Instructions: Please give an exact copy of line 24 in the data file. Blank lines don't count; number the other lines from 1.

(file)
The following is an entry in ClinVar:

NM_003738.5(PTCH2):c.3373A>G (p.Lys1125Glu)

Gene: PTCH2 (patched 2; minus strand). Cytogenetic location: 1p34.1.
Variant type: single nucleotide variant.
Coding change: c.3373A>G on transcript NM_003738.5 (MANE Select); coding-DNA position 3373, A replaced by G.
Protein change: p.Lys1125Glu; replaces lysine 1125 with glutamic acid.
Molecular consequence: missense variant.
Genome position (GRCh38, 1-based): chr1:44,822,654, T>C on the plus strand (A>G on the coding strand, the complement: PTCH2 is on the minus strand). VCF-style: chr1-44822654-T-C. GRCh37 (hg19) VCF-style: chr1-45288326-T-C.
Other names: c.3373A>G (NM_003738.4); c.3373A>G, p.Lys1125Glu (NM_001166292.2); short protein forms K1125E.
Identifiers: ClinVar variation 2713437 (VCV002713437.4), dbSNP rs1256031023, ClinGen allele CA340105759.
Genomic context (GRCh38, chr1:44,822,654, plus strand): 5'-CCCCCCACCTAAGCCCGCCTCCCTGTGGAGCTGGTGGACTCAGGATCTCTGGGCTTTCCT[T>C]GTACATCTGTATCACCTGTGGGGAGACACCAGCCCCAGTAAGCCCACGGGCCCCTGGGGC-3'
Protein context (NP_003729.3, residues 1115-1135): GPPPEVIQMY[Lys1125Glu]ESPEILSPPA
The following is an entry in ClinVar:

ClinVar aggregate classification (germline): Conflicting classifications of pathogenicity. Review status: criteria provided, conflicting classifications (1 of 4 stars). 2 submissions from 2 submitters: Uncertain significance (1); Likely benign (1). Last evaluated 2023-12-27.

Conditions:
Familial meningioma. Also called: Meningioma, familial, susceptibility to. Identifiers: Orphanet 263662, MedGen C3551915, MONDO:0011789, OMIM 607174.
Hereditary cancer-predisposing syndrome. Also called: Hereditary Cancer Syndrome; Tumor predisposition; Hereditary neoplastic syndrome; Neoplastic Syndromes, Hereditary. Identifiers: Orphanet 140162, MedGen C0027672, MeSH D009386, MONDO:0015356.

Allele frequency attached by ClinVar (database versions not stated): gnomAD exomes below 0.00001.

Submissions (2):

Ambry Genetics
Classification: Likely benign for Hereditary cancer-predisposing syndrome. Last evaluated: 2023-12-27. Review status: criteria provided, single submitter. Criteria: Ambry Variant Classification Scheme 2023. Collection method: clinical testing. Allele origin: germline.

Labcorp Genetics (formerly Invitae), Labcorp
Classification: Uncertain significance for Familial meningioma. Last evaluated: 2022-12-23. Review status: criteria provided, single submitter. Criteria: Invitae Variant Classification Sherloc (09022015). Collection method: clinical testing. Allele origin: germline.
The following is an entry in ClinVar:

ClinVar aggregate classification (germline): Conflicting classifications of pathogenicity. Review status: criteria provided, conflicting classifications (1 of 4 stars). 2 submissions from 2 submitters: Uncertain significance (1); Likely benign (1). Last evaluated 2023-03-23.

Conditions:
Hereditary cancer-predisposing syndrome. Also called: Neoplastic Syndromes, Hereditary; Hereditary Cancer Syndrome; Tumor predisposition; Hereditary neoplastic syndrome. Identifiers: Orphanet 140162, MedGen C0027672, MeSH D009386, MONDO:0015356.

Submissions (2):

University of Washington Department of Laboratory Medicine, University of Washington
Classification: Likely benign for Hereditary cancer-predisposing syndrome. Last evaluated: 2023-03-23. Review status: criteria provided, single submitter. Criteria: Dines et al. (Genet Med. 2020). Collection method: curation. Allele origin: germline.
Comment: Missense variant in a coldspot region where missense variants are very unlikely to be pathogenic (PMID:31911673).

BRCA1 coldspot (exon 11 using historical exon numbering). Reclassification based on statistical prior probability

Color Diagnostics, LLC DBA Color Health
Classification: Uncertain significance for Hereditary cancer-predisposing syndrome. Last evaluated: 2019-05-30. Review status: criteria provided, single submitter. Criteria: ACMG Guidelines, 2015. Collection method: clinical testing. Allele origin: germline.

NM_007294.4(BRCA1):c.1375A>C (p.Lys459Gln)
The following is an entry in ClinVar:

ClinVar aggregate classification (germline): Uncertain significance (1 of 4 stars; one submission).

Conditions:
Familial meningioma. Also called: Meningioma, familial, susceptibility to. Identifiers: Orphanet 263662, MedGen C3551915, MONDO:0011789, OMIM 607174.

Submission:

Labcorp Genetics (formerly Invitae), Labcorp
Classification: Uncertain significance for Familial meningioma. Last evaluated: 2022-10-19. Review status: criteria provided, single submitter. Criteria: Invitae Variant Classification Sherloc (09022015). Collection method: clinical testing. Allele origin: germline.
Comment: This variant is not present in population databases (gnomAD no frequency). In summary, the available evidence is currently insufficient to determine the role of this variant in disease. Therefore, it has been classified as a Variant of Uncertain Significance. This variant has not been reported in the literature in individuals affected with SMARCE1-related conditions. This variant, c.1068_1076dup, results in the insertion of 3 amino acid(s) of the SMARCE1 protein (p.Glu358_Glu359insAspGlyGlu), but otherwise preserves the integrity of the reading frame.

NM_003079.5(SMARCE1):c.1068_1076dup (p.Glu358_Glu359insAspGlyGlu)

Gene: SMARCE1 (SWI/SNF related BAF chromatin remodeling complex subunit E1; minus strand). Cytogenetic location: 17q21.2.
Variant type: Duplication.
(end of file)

The following is an entry in ClinVar: